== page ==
Paper No. 39
Presentation Time: 1:30 PM-5:30 PM
ANOMALOUS OSMIUM ISOTOPIC RATIOS IN SEDIMENTARY SULFIDES FROM THE VIRGINIA FORMATION PRODUCED AS A RESULT OF INTERACTION WITH MAGMATIC FLUIDS DERIVED FROM THE DULUTH COMPLEX, MIDCONTINENT RIFT SYSTEM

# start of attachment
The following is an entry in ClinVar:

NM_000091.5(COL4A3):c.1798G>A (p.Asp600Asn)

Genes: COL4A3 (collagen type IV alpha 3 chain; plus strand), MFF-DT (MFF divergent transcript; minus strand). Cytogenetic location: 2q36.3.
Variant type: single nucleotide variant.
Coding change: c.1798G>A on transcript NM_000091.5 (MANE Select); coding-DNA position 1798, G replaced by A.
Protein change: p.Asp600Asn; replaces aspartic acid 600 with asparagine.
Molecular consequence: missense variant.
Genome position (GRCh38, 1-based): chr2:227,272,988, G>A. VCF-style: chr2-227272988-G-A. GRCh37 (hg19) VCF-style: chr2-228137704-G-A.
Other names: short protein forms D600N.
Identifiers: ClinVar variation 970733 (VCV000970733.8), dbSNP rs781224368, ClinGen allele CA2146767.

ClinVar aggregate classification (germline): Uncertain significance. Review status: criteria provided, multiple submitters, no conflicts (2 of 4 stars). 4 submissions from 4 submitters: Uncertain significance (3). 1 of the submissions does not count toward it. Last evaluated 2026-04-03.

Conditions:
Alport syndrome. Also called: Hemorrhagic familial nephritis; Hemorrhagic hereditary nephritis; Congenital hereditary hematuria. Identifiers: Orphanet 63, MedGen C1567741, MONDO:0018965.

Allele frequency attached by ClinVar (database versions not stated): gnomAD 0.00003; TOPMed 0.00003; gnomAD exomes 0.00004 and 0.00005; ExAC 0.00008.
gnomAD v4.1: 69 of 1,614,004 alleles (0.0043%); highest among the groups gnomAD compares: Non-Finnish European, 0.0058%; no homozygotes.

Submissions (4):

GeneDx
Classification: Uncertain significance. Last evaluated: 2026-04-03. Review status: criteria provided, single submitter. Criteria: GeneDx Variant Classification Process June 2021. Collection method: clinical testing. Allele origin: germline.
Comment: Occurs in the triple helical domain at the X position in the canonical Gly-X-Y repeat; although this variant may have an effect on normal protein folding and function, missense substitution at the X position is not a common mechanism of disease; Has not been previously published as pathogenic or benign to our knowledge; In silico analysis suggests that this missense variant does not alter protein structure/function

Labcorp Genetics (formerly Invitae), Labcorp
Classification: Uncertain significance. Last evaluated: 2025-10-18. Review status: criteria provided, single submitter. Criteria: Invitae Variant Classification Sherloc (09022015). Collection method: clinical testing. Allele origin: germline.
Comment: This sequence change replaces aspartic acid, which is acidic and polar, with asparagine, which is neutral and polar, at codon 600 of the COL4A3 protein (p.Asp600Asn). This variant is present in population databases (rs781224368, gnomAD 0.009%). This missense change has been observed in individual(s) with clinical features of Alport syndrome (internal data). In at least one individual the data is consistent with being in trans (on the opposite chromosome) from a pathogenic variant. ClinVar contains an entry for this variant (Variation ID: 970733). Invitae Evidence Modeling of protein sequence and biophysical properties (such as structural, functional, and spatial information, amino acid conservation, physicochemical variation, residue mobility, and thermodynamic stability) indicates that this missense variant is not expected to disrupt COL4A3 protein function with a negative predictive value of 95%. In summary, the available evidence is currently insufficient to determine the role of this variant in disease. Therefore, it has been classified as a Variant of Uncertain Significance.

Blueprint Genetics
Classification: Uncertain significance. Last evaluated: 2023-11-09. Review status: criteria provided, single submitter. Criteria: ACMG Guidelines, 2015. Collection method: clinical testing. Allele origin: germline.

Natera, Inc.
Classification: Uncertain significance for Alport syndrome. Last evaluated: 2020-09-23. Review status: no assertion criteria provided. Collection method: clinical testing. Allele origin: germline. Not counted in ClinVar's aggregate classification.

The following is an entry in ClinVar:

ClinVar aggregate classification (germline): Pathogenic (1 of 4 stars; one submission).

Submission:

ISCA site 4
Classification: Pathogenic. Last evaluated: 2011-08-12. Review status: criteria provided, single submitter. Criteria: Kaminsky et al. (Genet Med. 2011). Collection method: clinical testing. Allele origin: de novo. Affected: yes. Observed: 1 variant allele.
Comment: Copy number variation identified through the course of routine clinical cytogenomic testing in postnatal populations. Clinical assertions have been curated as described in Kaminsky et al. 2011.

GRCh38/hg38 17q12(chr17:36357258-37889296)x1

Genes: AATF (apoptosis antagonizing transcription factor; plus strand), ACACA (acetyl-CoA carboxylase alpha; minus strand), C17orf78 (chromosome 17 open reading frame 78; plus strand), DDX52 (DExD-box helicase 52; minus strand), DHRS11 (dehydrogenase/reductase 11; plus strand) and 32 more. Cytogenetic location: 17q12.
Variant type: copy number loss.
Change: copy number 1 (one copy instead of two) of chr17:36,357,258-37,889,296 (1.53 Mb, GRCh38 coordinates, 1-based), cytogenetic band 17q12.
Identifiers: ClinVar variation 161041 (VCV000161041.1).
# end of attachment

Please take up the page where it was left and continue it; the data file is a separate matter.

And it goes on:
Metapelitic rocks of the ~1.85 Ga Virginia Formation, which occur as footwall rocks to the ~1.1 Ga Duluth Complex, contain pyrite layers and lenses that are characterized by Os isotopic ratios that are similar to those of chondritic, uncontaminated sulfide assemblages found in the complex. The origin of these anomalous Os isotopic characteristics must be attributed to exchange and mixing with a fluid, perhaps derived from magma of the Duluth Complex. Layer-parallel veins in the Virginia Formation are comprised of quartz, calcite, ankerite, biotite, muscovite and apatite, along with sulfide assemblages containing either pyrite and chalcopyrite or pyrrhotite, chalcopyrite and cubanite (±pentlandite). The latter assemblage is similar to that found in gabbroic rocks of the Duluth Complex. Fluid inclusions in quartz from the veins represent two distinct populations, CO2- and H2O-rich. The CO2-bearing inclusions homogenize at temperatures between 340 and 400°C, whereas the H2O-rich inclusions homogenize between 260 and 300°C. Freezing temperatures of the H2O-rich population indicate salinities that vary from 11 to 20 equivalent weight percent sodium chloride. Pressure correction of the homogenization temperatures suggest that quartz crystallized between 500 and 600°C. LA-ICP-MS analyses of CO2-bearing inclusions show variable compositions, but general enrichment in Mg, Fe, Zn, Cu, La, and B. The Mg and Fe contents are consistent with derivation of fluid during crystallization of late, interstitial magma of the Duluth Complex. d18O values of quartz in the veins range from 7 to 9 per mil and indicate d18O(H2O) values between 5 and 6 per mil which are consistent with a magmatic origin. Apatite in the veins contains up to 3.9 wt% fluorine and biotite near sulfide contains up to 1 wt%. Fluorine may have been important as a transport agent for metals in the veins. Data from the veins are consistent with the premise that fluids having chondritic Os isotopic ratios, derived from magmas of the Duluth Complex, have been responsible for the development of the anomalous osmium isotopic ratios exhibited by sedimentary pyrite in the Virginia Formation.